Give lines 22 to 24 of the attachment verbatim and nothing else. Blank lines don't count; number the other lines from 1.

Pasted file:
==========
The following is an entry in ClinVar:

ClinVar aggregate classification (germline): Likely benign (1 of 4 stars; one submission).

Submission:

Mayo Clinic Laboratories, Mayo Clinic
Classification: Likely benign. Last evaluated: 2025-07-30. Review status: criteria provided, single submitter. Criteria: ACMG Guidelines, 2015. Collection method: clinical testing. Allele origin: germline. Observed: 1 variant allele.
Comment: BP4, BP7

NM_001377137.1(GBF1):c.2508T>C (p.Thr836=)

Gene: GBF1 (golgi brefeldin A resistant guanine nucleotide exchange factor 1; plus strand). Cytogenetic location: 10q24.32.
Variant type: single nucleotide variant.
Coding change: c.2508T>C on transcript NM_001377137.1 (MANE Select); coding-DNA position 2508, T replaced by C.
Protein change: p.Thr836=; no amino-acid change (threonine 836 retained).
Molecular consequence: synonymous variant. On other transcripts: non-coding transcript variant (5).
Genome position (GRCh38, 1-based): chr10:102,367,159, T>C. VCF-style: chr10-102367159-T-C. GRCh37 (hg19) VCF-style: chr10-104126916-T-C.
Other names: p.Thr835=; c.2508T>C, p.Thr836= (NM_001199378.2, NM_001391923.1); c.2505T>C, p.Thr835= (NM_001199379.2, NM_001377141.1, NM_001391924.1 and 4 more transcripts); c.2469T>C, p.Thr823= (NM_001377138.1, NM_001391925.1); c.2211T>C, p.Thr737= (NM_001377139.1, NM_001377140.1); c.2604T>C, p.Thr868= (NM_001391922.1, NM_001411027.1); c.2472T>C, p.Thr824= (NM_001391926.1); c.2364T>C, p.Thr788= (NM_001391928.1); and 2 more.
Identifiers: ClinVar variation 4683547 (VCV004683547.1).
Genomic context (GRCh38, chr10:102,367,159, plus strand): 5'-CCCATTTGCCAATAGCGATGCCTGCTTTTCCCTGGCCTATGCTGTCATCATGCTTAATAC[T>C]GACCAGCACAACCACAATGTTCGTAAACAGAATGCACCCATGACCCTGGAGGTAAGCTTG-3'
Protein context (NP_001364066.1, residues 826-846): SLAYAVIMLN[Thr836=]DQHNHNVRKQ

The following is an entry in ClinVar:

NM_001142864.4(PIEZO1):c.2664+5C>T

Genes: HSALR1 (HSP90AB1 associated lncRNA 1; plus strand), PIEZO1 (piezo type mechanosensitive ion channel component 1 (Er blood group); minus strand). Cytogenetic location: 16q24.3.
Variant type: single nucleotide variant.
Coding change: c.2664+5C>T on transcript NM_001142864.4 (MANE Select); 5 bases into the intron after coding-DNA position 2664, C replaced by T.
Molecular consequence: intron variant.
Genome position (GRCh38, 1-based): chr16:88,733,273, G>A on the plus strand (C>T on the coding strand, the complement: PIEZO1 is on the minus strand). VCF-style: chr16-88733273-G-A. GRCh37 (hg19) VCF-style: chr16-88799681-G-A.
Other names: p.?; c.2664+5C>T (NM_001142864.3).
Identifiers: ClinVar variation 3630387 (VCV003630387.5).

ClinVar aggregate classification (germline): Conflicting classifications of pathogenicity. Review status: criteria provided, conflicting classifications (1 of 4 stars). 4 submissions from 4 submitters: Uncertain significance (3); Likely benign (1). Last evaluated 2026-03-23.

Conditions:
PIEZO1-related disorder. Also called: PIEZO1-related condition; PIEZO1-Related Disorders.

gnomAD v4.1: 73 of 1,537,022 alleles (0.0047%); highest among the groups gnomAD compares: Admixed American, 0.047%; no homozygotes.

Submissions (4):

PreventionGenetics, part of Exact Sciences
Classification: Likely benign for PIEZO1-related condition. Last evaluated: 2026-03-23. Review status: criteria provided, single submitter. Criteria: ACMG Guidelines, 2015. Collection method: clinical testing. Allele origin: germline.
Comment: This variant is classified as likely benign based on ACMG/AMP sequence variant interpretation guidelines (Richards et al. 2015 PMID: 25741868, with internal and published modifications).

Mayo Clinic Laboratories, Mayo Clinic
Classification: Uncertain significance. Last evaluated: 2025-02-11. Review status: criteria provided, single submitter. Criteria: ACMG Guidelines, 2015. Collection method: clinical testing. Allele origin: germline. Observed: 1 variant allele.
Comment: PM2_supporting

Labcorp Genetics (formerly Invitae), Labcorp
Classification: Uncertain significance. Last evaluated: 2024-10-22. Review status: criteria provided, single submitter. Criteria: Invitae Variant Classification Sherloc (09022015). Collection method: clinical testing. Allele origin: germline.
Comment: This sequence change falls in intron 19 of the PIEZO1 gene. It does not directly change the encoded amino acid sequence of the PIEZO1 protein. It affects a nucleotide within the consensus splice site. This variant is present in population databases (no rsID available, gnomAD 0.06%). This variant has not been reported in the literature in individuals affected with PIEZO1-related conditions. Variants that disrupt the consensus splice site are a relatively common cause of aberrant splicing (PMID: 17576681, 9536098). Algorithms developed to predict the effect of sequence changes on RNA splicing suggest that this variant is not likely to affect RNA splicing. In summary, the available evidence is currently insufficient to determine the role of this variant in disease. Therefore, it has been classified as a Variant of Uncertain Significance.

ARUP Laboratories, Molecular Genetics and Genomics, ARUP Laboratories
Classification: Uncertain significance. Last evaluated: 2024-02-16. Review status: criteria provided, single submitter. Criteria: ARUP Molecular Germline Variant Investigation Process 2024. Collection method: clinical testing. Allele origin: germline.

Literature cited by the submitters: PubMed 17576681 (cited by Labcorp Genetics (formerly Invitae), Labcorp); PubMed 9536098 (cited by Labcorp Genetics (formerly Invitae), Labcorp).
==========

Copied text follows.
Coding change: c.2664+5C>T on transcript NM_001142864.4 (MANE Select); 5 bases into the intron after coding-DNA position 2664, C replaced by T.
Molecular consequence: intron variant.
Genome position (GRCh38, 1-based): chr16:88,733,273, G>A on the plus strand (C>T on the coding strand, the complement: PIEZO1 is on the minus strand). VCF-style: chr16-88733273-G-A. GRCh37 (hg19) VCF-style: chr16-88799681-G-A.